Notes and Comments / Nouvelles brèves - Planters Studies Conference

Notes and Comments / Nouvelles brèves

Planters Studies Conference

Peter E. Rider
National Museum of Science and Technology
Report on conference held 23-25 October 1987 in Wolfville, Nova Scotia.

1 Few conferences leave a profound impression on their subject matter. An exception to this generalization was "New England Planters in Maritime Canada," a colloquium held at Acadia University, Wolfville, Nova Scotia, on 23-25 October 1987. The event focused on the settlers who occupied Acadian lands following the expulsion of the original European inhabitants in 1755. Known as "Pre-Loyalists" in much of the existing historical literature, these immigrants were shown in a variety of key papers at the conference to have imprinted the Maritimes with basic values and social structures that were to endure into the nineteenth century. Rather than precursors of the refugees from the American Revolution, they were the human bedrock to which the Loyalists adhered. Recognition of the importance of the "Planters" has been forthcoming in current American historiography, but Canadian writing, dominated from outside the region, has to date ascribed little importance to them. Conference organizers believed that greater attention should be paid to the Planters and planned for a small meeting to exchange current research findings. The reaction from scholars and the general public evidenced an interest exceeding all expectations. The seminar for 25 persons became an assembly attended by over 125. Clearly careful scrutiny of Planters and Planter society was overdue. The result was a substantial amendment to the interpretation of early Maritime history.

2 Organizers grouped papers into themes that knitted themselves into a smoothly flowing pattern. Opening papers dealt with the research resources available for Planter Studies, including literary documentation and the existing historiography. The Planter past was re-created in sessions on their general disposition across the landscape of Atlantic Canada and their specific areas of settlement. Culture was a major focus of attention, with sessions on religion, material history and architectural heritage. A round-table discussion examined future research initiatives to be taken, and an excursion to Kings County revealed the enduring presence of influences from these early settlers. The spiritual dynamism of Planter society was recaptured by presentation of extracts from an opera based on the life of Henry Alline and by a church service held at the Coventers' Church at Grand Pré. Finally, apt recognition was paid to Esther Clark Wright, herself a pioneer scholar of pioneers, who, still active at over 90 years of age, commands the affection of many who attended the conference. With over twenty-seven presentations, careful review of each paper is not possible here. Furthermore, the expected publication of proceedings by Acadiensis Press makes such treatment unnecessary. But readers will be interested in a sketch of aspects of material history touched upon at the conference.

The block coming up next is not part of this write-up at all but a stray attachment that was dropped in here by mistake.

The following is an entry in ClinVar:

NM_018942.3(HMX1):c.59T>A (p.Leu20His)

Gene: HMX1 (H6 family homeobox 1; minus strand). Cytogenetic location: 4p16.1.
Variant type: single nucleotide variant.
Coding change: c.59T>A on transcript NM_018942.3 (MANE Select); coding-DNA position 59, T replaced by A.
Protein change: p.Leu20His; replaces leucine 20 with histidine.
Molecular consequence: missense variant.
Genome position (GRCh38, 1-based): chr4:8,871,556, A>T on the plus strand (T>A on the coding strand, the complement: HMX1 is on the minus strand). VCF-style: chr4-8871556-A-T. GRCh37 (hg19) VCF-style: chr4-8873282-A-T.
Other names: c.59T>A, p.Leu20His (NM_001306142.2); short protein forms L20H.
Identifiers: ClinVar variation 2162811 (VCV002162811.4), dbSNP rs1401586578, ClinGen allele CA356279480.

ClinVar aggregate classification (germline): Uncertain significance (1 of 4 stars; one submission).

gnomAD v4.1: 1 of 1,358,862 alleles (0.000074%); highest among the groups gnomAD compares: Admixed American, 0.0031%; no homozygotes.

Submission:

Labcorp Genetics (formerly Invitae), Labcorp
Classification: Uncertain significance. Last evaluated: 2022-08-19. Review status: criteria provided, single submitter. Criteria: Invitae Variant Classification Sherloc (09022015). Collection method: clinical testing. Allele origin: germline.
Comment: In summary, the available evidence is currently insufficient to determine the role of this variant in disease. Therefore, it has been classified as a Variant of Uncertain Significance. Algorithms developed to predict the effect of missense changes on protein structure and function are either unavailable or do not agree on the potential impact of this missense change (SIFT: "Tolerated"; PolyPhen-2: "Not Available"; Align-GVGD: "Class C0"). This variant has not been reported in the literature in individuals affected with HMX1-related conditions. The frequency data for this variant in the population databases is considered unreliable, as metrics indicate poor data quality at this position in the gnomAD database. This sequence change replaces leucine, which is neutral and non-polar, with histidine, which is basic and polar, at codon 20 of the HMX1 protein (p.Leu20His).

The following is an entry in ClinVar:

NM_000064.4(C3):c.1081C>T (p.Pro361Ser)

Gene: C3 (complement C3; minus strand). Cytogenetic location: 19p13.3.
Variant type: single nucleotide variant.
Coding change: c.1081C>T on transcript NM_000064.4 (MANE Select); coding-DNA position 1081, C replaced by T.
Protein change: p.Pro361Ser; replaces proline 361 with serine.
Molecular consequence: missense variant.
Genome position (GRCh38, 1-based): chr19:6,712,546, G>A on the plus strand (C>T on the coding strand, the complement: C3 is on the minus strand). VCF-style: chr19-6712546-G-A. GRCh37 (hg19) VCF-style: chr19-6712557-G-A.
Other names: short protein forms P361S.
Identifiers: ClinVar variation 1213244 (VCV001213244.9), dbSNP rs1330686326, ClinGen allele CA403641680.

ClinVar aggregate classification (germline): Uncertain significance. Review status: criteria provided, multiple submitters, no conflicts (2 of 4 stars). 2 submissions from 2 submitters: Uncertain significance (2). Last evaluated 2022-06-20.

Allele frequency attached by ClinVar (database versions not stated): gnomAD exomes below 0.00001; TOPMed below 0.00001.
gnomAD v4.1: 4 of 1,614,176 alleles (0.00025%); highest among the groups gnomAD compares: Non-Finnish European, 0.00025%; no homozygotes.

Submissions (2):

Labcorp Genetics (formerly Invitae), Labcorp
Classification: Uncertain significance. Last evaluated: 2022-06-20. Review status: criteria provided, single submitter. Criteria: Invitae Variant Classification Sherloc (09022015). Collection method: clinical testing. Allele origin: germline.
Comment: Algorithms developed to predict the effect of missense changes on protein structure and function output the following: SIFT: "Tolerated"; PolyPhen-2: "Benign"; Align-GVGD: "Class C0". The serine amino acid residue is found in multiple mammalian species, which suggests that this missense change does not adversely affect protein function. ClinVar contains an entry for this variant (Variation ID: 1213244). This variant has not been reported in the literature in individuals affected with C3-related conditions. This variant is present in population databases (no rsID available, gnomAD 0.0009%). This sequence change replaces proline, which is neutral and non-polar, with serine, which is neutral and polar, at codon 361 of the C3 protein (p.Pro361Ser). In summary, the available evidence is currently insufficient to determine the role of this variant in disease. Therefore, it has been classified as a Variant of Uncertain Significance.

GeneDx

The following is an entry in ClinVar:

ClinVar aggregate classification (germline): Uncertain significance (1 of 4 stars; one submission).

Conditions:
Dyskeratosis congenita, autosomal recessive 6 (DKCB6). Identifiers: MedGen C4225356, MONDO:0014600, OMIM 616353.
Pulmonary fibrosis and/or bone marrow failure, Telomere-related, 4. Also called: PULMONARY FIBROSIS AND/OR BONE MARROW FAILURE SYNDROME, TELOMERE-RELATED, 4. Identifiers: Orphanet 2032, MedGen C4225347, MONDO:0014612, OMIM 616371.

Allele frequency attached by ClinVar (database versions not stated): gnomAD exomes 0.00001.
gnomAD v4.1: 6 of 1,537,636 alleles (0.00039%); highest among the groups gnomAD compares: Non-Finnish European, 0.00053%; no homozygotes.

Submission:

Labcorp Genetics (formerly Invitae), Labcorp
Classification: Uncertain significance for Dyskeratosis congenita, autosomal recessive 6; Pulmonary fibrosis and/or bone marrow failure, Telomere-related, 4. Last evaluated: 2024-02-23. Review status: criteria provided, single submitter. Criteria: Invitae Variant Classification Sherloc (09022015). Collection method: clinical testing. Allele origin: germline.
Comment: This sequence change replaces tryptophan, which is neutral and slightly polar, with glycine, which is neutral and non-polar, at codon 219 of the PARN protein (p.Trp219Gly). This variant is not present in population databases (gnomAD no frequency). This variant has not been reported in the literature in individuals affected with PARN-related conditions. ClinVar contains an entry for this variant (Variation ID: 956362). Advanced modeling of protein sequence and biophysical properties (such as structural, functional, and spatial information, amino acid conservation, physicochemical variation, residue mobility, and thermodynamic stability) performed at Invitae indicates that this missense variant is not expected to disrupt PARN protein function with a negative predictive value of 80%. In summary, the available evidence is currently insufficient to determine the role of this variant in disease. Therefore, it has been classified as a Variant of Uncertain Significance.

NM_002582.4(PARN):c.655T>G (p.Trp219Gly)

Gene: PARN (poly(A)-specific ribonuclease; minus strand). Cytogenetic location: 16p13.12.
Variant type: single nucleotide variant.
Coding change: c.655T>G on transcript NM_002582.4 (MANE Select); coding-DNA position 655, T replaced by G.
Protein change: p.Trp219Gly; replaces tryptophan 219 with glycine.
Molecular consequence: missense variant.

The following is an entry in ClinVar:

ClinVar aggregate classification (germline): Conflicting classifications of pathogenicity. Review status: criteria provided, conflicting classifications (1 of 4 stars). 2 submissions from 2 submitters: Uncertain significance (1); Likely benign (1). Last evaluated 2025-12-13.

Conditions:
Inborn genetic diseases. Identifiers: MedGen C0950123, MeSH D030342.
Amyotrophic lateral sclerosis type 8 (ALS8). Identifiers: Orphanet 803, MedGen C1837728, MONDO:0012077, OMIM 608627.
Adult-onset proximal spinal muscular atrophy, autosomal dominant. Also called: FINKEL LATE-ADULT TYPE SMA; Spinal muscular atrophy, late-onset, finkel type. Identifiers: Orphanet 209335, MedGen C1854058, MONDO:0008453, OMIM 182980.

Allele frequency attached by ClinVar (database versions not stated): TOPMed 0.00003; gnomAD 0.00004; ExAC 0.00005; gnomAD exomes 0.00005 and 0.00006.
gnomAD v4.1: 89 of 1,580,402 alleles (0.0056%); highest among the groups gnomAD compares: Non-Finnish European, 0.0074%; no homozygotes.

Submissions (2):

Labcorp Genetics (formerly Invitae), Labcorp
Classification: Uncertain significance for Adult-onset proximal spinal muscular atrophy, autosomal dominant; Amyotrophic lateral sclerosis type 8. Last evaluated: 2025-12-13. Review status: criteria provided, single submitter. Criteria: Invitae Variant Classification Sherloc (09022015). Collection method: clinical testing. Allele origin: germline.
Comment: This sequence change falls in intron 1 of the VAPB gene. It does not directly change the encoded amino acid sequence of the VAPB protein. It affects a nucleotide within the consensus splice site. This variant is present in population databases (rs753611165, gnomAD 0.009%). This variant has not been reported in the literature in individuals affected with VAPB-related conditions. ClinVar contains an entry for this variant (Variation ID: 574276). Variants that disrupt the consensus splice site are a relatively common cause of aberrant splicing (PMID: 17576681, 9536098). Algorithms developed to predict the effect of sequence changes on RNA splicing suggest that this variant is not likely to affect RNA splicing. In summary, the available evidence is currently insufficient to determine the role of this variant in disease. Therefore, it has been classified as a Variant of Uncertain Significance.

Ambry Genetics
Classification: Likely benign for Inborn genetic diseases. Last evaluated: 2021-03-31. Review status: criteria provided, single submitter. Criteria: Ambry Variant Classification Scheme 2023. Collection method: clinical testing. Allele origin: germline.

3 Reference to material culture was made in the opening papers on research resources. Terrence Punch, a genealogist from Nova Scotia, drew a distinction between good genealogists and those who merely reconstitute a family. Good genealogists provide the context for human migrations, including the material, and search through a wide range of documents. Unfortunately he did not say which documents, a weakness that was in part redressed by Dale Cogswell from the Provincial Archives of New Brunswick, who described a range of sources held by his institution that could aid the material historian. Chief among these were the probate court records for all counties from 1784; records of the insolvant deceased, 1784-1845; and case records and judgements from the New Brunswick Supreme Court, including the Court of Equity. No mention was made of chattel mortgages, another helpful source where they exist.

4 A wide-ranging paper by Graeme Wynn confirmed the relevance of his own brand of cultural geography for material historians. The author of Timber Colony: A Historical Geography of Early Nineteenth Century New Brunswick returned to an earlier interest in describing the patterns of people on the land in eighteenth-century Nova Scotia and how the limits of local resources circumscribed the prospects of succeeding generations. Aspects of material culture, such as home styles, gravestones and technological attainments, were mentioned in defining the identities of the settlers. More importantly, some basic concerns to material historians, like house layout and domestic routines, were numbered among the issues that require further examination before the waning of Planter fortunes can be explained. The breadth of Wynn's vision is encouraging to those who seek an interpretation of the historical process that embraces a range of thematic concerns.